In the Diaspora: Steinhardt's Shtick

A great deal of money with an intemperate mouth.

By SAMUEL FREEDMAN
March 22, 2007 12:45
4 minute read.
In the Diaspora: Steinhardt's Shtick

sam freedman 88. (photo credit: )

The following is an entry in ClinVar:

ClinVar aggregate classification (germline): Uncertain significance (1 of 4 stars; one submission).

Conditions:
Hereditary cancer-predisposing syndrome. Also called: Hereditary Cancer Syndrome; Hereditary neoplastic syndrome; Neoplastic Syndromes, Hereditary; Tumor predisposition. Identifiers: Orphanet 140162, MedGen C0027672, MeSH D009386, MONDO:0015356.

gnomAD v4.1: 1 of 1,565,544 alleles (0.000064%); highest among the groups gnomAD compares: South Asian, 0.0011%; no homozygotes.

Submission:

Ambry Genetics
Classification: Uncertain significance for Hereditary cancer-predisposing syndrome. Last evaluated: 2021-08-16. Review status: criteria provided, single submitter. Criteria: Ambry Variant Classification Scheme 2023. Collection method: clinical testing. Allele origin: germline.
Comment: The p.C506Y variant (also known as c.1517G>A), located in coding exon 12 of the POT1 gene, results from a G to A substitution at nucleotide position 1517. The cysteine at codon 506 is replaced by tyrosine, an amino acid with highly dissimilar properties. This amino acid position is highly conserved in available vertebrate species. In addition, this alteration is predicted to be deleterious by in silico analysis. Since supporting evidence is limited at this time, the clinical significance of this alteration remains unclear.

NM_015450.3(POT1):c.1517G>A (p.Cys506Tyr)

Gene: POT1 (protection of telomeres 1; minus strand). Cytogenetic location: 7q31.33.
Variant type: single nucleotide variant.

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Earlier this month, the Reuth social-service organization held its annual fund-raising dinner in Manhattan, at one point offering its podium to the philanthropist Michael Steinhardt. He took the occasion, according to a report in the New York Jewish Week, to say of Orthodox Jews, "They come from a different planet." Out in the audience, the newspaper went on to explain, those observant guests in attendance "shook their heads" or "squirmed in their seats." Were this the first occasion when Steinhardt had insulted Orthodox Jews in their own presence, one might be tempted to respond with outrage and indignation. To the contrary, his remarks at the Reuth event had the predictable aura of a Borsht Belt comedian trotting out the same old shtick. And so, unfortunately, did the audience's awkward silence. As the grandchild and namesake of a Jewish anarchist, I am well acquainted with the venerable tradition of Orthodox-baiting among secular Jews. That earlier Samuel Freedman made a point of frolicking and feasting at Yom Kippur banquets, the better to tweak his frum neighbors. In Israel, where there are genuine and immediate issues of welfare payments and military deferments for the haredim, politicians such as Tommy Lapid have tapped into a legitimate, if not especially pretty, reservoir of lo-dati aggrievement. Steinhardt, however, embodies something more contemporary and more distinctly American. He is a great deal of money with an intemperate mouth, a combination that has let him transgress the boundaries of honorable dissidence or even sharply-observed satire to play on bigoted stereotypes and get away with it because nobody is about to turn down one of his checks. Let it be said that, in his role as a philanthropist, Steinhardt has functioned as a massive, effective source for good, helping to create and stake birthright israel, and endowing such organizations as Hillel and the Jewish Life Network. Let it also be said that his flagrantly generous commitment - tens, if not hundreds, of millions of dollars - leaves one all the more puzzled about Steinhardt's penchant for crudely ridiculing a segment of the Jewish world that he appears in many ways to admire. IN HIS full comments at the Reuth dinner, as in other public statements over the past decade, Steinhardt has remarked quite acutely about the Orthodox sector's ability to transmit meaningful identity from generation to generation, and he has contrasted that success to what he sees as the failure of non-Orthodox American Jews to instill comparable continuity. In his role as critic of his less-observant and secular brethren, Steinhardt is anything but a hypocrite. His vast gifts to birthright and other programs demonstrate his willingness to reach deeply into his own pockets to fund prospective solutions. So what, one is entitled to ask, could possibly have compelled Steinhardt to deck himself out in Hassidic garb at a celebratory dinner four years ago marking Richard Joel's retirement as president of Hillel to assume the leadership of Yeshiva University? Dressed in a caftan and shtreimel, false peyot dangling past his ears, Steinhardt launched into a monologue about how Joel was leaving "the world of the goyim," the world of "orgies" and "women rabbis," for the "world of the tzaddik." Without doubt, there are some in the haredi world who do perceive anything less stringent as tantamount to being gentile. But in channeling the most intolerant fringe, Steinhardt, too, was playing on intolerance, no matter how many people laughed or pretended to laugh or saved their objections for a private moment back at home. Steinhardt has also been weak on the facts in several remarks over the years accusing the Orthodox of being "myopic," interested only in assisting their own. A cursory look at any non-Orthodox day school's faculty and administration, for instance, will reveal a significant presence of Orthodox educators. The same Orthodox role is increasingly true of the staff of communal organizations - including, according to a 1999 profile of Steinhardt by J.J. Goldberg, the philanthropist's Jewish Life Project. Which Jewish organization of any kind puts more of its efforts into connecting with the unaffiliated and unobservant than Chabad? As much as my grandfather might have savored Steinhardt's broadsides, I think he would have objected utterly to the belief system that permitted them - the belief that wealth elevates one above the earthbound value of civility, or at least the dreary requirement to be accountable for one's words. Having made his fortune in a hedge fund and high-risk investments, Steinhardt embodies all that is both promising and problematic with the changing nature of American Jewish philanthropy. On the positive side of the ledger, he typifies a democratization of philanthropy, in which the emergence of new wealth in the current generation has enabled a more nimble, responsive, entrepreneurial style of giving. On the negative side, he represents the unprecedented clout of a new breed of super-rich, mega-donors whom none dare offend. His kind of invulnerability is the bill the rest of us pay with our quiescence. The writer is a professor of journalism at Columbia University.

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